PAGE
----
Madame Bovary (Sophie Barthes, 2015)
What is it that makes some unlikeable characters so goddamn fun to watch, while others make you wish they would just hurry up and die already? Unfortunately Emma Bovary (at least in this version) falls into the latter category. A bored housewife in the nineteenth century, she marries a doctor for his status, bemoans their country life, has a couple of affairs, and squanders all of their money (and more) on clothing and furniture. She’s basically Eva Longoria in Desperate Housewives but with way less sass and a lot more pretentiousness.
There are some interesting themes in Madame Bovary, and ones that were probably much more profound at the time, notably: what the hell can a married woman do with her time when she has no job, no kids, and a maid to do all the boring stuff? Evidently, the answer is sleep around and shop. Though in Gustave Flaubert’s ground-breaking novel Emma does have a child, this adaptation by Sophie Barthes keeps her childless which feels like a bit of a cop-out. For starters, the presumable lack of birth control at the time makes it difficult to believe that she could have affairs willy nilly with no repercussions, and surely the presence of a child would add greater depth to the storyline? Then again, maybe the filmmakers feared that to make her a mother would make her actions seem even more deplorable to viewers. But wouldn’t it have made her all the more interesting? To see that even a child couldn’t bring her satisfaction? This seems like a missed opportunity.
Mia Wasikowska has played horrible characters before, in Maps to the Stars and Stoker, and in those performances she was stellar. It’s hard to determine how good she is here as the utter disrespect I have towards the character may be clouding my judgment, but by the end of the film I was sick of her. For some reason she plays Emma with an American accent, which made no sense whatsoever, especially when she isn’t even an American actress. This unusual choice just does not work in the way that Kirsten Dunst’s own accent works in Sofia Coppola’s Marie Antoinette because there is not one logical reason for doing it.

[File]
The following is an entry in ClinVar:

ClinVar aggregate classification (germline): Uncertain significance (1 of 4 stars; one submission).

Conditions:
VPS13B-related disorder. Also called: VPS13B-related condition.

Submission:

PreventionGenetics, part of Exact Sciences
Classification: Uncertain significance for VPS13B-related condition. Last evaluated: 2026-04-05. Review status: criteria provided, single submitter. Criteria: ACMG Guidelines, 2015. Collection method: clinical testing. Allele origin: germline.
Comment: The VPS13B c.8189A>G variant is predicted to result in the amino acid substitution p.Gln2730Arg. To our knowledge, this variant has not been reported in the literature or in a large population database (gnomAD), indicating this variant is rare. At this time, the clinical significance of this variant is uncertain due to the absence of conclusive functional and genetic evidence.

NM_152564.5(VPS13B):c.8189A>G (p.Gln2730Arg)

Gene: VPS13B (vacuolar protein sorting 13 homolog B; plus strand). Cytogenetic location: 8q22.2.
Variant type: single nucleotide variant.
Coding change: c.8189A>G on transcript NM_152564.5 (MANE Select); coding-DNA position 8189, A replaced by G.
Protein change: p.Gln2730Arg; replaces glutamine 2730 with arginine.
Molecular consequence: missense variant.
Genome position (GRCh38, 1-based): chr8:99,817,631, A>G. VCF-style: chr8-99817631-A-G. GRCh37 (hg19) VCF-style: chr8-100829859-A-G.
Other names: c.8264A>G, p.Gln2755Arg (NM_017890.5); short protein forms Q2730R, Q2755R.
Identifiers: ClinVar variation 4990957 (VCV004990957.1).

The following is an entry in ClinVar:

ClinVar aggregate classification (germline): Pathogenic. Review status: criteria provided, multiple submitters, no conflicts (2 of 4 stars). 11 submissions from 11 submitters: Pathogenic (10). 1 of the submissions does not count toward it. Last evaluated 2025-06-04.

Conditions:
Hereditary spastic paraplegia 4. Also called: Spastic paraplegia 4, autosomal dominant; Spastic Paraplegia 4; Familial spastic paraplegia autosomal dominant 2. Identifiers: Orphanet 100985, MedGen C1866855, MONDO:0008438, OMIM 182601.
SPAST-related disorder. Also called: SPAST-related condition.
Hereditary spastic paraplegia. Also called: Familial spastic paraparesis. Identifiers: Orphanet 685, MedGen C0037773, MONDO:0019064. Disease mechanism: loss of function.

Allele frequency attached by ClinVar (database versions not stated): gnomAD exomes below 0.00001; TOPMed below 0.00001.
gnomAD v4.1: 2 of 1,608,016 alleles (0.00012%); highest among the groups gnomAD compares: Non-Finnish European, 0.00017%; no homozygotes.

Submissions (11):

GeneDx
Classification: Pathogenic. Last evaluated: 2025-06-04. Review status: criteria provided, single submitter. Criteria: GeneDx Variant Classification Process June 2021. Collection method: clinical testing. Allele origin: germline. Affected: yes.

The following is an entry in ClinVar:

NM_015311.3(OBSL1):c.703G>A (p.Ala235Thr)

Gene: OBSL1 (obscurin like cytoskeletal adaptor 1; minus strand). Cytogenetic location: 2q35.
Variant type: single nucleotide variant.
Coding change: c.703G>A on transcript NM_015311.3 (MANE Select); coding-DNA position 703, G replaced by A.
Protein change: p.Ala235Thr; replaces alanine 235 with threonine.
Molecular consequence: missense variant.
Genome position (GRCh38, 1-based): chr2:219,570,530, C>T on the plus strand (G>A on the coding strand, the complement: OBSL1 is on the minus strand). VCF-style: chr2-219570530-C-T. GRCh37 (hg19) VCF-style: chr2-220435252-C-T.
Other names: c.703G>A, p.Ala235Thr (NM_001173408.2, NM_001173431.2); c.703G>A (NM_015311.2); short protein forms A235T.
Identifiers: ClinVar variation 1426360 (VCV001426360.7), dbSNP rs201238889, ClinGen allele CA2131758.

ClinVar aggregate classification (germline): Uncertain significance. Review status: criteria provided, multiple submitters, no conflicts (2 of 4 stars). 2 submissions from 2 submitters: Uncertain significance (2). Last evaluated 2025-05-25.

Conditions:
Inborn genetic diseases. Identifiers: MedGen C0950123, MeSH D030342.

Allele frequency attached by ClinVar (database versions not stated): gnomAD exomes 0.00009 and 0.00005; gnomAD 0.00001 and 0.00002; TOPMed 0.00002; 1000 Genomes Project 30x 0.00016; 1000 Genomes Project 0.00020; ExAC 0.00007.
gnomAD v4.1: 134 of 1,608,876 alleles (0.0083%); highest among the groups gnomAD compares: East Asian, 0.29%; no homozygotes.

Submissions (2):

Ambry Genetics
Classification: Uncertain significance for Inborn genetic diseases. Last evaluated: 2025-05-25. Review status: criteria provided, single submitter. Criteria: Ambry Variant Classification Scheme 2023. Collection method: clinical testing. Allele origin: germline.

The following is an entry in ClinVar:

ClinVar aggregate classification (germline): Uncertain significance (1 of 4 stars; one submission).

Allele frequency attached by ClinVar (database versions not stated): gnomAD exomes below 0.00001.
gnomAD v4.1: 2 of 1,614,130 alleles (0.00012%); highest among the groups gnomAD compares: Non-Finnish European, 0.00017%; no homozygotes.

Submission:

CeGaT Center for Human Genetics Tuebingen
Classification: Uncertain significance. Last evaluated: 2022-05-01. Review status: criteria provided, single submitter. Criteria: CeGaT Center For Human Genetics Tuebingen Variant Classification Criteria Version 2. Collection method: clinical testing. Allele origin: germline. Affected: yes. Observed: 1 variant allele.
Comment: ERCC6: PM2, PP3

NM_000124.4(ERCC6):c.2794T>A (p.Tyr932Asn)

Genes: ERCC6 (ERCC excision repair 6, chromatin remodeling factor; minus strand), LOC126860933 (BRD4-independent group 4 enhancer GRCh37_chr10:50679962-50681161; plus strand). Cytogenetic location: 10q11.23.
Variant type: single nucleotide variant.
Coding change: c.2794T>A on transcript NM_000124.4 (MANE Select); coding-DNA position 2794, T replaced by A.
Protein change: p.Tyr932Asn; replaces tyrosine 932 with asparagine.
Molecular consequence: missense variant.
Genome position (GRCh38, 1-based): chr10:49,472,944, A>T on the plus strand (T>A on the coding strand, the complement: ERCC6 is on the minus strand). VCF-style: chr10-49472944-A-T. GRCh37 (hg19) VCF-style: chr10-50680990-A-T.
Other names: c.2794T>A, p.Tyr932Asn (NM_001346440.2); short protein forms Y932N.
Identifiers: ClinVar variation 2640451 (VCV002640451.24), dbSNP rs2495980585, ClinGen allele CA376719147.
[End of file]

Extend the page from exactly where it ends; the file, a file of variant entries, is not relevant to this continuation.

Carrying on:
As Emma’s three lovers, Henry Lloyd-Hughes, Logan Marshall-Green and Ezra Miller all put in decent, but ultimately dull performances. Ezra Miller was way better as a psychopathic teenager in We Need to Talk About Kevin and Logan Marshall-Green was hotter in The OC. I don’t know what the other guy has done other than grow a creepy moustache. Rhys Ifans is the highlight as the wickedly cunning merchant Lheureux, and Paul Giamatti as Monsieur Homais is, as always, a pleasure.
There is the odd costume that looks stunning, but for the most part Madame Bovary doesn’t even look that good either. It’s dull and dreary though that was assumedly deliberate to mirror Emma’s life. It just made the film all the more torturous, however.
Given that this is the only adaptation of Madame Bovary I have seen (aside from the recent contemporary spin, Gemma Bovery) it’s hard to say whether my gripes with it are due to the source material or this specific adaptation. It certainly acts as a cautionary tale, that is, don’t be a dick. But this time that’s not quite enough.